13. Jewish silversmiths from Yemen were well known for their excellent craftsmanship. They ruled the precious metal craft production in the southern Arabian Peninsula from the 18th to the mid-20th century. The silversmiths produced jewellery with fine filigree and granulation work. Their work won admiration all over the world.
14. Yemen is home to maybe the world’s largest humanitarian crisis. 60% of the population are food insecure and 76% of the population are in need of humanitarian aid.
How to reach?
Due to the ongoing civil war, all flights to Yemen are currently suspended. However, you can reach Yemen by road, crossing the Yemeni-Omani border posts. The Saudi Arabian border is another option but is more difficult. Buses are easily available to cross the border and reach Yemen. If you are looking for an economic option to reach the country, ferries are your best option. You can reach Oman and Saudi Arabia from India by any of the domestic or international airlines such as Air India, Etihad Airways, Gulf Air, Qatar Airways, etc.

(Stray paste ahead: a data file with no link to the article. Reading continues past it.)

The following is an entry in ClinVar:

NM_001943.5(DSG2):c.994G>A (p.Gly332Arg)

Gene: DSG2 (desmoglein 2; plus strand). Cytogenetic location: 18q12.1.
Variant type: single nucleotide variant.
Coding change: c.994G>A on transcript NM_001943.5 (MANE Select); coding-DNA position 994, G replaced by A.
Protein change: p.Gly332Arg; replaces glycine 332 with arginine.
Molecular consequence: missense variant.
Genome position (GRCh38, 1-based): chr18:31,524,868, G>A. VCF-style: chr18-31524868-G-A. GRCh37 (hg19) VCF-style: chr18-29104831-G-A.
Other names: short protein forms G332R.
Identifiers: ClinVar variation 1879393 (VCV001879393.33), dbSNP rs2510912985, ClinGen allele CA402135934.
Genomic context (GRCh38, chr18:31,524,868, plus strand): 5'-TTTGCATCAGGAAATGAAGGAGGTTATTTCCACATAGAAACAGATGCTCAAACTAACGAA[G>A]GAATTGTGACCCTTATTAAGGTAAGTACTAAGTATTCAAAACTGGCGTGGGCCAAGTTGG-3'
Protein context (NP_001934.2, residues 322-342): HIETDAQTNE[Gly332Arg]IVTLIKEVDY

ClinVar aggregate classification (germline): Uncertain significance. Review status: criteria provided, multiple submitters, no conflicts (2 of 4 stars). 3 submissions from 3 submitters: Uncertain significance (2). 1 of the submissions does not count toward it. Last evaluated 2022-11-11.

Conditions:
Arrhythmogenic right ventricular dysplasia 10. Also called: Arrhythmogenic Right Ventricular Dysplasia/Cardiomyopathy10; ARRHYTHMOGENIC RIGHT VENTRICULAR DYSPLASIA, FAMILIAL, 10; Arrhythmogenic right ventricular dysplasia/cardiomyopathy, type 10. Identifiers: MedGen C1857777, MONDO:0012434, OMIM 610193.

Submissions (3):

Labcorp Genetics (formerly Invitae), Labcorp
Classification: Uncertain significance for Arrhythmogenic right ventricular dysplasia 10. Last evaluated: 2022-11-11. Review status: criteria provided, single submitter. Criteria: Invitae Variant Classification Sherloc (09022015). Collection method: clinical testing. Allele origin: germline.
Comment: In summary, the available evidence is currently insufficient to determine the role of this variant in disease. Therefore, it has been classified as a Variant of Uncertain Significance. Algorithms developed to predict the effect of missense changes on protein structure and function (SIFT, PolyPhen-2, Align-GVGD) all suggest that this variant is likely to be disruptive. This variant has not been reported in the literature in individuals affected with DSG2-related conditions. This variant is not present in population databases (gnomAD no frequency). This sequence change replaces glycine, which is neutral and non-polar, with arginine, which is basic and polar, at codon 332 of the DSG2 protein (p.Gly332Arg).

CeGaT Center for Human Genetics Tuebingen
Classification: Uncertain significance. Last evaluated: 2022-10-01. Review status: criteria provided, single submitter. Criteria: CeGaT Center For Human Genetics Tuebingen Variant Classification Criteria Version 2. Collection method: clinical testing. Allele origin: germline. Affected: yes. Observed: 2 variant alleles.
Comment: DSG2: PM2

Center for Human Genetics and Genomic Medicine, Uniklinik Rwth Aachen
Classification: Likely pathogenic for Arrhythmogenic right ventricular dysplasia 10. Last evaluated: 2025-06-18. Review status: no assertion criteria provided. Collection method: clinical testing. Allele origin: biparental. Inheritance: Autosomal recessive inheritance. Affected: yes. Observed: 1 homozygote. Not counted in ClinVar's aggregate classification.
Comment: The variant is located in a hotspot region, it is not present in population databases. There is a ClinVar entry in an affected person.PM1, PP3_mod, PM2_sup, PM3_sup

The Ancient Tombs, Sana’a: There are several ancient tombs which date back to the Palaeolithic era in Yemen. In western Yemen, in the Al-Mahwit region, which is situated in Sanaa, there are hundreds of ancient graves worth exploring. Do visit the old city of Sana’a as well.